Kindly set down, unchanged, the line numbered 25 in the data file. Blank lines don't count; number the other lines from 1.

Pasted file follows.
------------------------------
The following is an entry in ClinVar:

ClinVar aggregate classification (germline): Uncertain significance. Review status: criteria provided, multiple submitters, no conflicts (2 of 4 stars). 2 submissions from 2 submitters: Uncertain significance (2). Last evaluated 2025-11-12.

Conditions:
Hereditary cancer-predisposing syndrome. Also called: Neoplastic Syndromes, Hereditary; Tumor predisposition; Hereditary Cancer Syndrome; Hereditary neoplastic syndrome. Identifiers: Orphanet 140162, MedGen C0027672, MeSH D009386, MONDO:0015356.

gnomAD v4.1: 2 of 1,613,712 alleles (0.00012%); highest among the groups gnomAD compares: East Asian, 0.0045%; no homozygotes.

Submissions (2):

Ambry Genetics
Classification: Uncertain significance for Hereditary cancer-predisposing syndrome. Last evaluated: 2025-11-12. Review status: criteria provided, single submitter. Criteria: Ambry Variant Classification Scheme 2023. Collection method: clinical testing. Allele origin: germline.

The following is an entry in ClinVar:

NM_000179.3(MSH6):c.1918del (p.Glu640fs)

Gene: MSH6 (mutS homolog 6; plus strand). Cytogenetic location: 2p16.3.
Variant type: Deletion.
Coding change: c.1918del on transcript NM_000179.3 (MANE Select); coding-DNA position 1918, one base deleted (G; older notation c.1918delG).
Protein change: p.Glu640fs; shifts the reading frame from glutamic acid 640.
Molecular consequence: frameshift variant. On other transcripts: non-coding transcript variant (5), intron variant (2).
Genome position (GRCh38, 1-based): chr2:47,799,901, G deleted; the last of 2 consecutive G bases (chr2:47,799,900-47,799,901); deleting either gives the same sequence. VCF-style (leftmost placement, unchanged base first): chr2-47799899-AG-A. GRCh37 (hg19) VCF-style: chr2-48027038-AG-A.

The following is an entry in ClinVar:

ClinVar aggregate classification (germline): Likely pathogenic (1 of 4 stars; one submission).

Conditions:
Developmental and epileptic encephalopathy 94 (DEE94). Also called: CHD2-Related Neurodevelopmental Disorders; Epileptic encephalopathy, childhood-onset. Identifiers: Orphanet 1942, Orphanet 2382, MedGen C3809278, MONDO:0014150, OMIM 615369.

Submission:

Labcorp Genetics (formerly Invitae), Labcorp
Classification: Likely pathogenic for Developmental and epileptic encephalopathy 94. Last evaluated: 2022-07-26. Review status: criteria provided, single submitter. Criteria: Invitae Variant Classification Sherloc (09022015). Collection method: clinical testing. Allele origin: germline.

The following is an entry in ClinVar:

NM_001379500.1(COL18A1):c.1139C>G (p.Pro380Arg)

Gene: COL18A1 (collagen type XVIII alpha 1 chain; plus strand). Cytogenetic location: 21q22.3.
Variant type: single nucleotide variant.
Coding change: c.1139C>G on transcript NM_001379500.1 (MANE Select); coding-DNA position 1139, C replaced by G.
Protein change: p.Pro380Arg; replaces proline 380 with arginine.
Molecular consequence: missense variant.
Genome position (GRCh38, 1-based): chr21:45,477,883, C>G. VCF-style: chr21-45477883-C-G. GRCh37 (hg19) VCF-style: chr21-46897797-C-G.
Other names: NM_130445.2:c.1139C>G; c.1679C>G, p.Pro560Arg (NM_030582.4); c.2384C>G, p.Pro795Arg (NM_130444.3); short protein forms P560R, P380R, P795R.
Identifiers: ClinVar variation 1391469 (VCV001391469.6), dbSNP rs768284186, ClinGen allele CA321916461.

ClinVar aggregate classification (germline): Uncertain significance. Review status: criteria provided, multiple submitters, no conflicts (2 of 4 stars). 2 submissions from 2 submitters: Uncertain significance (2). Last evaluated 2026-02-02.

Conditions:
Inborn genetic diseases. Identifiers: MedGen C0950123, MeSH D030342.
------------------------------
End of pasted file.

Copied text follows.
NM_001379500.1(COL18A1):c.1139C>G (p.Pro380Arg)